The Russian government has begun to take creative approaches in the fight against corruption. These initiatives are aimed at raising public awareness of corruption among the general public.

Well its said whoever fights corruption should see to it that in the process he does not become corrupt. Most developed countries are seeking methods to curb corruption & find the best fit solutions for it. Anti-corruption has been a hot topic for almost every country for some time. The thirst to have a corrupt free mechanism for businesses where businesses should work against corruption in all its forms, including extortion and bribery. There are lot of organisations & multi-national companies and foundation have taken initiative to spread public awareness.

Recently, the Russian government has begun to take creative approaches in the fight against corruption. These initiatives are aimed at raising public awareness of corruption among the general public. What appears to be missing in this outreach is compliance guidance to companies in Russia. The Russian Anti-Corruption Law outlines a compliance framework but lacks specifics. Guidance to U.S. companies may be able to fill the gap.

Anti-Corruption Measures Guidance to Companies

The Russian anti-corruption laws offer very little guidance on what a company can and should do to ensure its compliance with anti-corruption laws. Compliance guidance to companies is limited to Article 13.3 of the Russian Anti-Corruption Law, which mandates that companies “develop and take anti-corruption measures.” The Article lists six measures compliance programs may include. They are:

  • (1) the appointment of a compliance officer;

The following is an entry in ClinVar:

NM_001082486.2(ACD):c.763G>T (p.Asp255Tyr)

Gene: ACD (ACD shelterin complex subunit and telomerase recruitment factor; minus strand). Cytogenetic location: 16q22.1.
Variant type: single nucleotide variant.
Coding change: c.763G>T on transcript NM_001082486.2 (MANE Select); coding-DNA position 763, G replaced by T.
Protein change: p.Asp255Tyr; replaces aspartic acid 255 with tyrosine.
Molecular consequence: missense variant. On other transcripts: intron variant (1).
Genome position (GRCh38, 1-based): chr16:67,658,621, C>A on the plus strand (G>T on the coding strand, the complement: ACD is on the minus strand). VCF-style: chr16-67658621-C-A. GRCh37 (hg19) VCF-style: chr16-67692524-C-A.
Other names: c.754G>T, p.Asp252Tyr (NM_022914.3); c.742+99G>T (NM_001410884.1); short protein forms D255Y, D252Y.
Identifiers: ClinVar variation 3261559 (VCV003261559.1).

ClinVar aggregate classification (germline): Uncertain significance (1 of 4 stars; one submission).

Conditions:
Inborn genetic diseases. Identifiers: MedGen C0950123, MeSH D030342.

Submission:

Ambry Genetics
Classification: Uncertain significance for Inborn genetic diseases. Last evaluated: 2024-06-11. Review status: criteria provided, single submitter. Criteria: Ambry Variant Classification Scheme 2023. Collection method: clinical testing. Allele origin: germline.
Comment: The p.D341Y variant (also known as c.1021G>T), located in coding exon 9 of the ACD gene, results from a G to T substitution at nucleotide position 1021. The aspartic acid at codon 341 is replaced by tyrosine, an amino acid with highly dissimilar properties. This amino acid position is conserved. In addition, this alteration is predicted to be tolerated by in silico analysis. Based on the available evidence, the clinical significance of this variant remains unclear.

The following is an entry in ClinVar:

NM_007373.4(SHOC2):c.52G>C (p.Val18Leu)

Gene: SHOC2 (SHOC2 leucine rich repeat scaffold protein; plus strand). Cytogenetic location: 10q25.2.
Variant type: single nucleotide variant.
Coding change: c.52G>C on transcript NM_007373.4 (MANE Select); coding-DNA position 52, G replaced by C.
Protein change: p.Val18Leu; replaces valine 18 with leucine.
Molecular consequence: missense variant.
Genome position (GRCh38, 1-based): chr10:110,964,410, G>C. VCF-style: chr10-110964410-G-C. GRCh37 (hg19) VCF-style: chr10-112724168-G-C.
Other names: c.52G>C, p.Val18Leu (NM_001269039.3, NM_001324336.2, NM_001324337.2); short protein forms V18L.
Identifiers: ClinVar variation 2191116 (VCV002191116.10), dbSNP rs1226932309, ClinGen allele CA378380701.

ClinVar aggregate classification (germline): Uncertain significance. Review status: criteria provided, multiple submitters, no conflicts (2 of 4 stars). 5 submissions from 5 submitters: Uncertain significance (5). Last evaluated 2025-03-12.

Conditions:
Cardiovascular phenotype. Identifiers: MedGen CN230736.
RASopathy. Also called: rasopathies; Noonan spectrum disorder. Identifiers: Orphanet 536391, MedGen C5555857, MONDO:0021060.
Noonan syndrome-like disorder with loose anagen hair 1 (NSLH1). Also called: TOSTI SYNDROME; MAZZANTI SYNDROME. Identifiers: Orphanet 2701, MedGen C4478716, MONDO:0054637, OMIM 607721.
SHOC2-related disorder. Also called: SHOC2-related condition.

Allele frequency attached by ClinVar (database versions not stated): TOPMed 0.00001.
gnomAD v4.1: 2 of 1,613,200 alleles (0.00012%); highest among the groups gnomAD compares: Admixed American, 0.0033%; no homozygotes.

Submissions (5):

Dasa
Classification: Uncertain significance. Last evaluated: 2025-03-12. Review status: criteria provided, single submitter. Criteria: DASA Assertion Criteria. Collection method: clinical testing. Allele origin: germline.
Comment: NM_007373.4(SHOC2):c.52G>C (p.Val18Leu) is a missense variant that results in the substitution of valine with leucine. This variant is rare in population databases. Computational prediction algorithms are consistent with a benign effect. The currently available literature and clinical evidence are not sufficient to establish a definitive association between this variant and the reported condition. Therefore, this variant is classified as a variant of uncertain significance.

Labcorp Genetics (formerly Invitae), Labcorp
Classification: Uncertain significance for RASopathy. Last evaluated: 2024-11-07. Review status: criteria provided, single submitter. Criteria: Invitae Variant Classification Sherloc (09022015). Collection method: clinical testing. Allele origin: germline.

• (2) cooperation with law enforcement authorities;
  • (3) development and implementation of compliance policies and procedures;
  • (4) adoption of a code of ethics;
  • (5) prevention of conflicts of interest; and
  • (6) prevention of off-the-books record keeping and the use of falsified documents.

These measures are optional, and no additional guidance from the government appears to exist on the components of an effective compliance program.

But What About Businesses?

The government’s public outreach on anti-corruption is aimed at Russian citizens, including “pensioners and students.” But it leaves out businesses, a segment that is just as likely to engage in and suffer the consequences of corruption. In 2018, the Russian government opened 487 investigations against legal entities for bribery under Article 19.28 of the Administrative Offenses Code (Unlawful Remuneration on Behalf of a Legal Entity). These investigations resulted in the administrative fines imposed against 439 entities in the total amount of RUB 691 million (USD 10.7 million).

In 2019, the Prosecutor General’s Office added 35 entities to the public register of Article 19.28 offenders. These companies are prohibited from bidding in federal and municipal procurement tenders for a period of two years from the date of the administrative penalty. The register now lists over 1,200 entities in total.

While these numbers pale in comparison to prosecutions of corrupt government officials in Russia, they show businesses are far from being immune from corruption. This is why it is surprising that the government does not direct its outreach toward businesses as a segment that could benefit from anti-corruption education.

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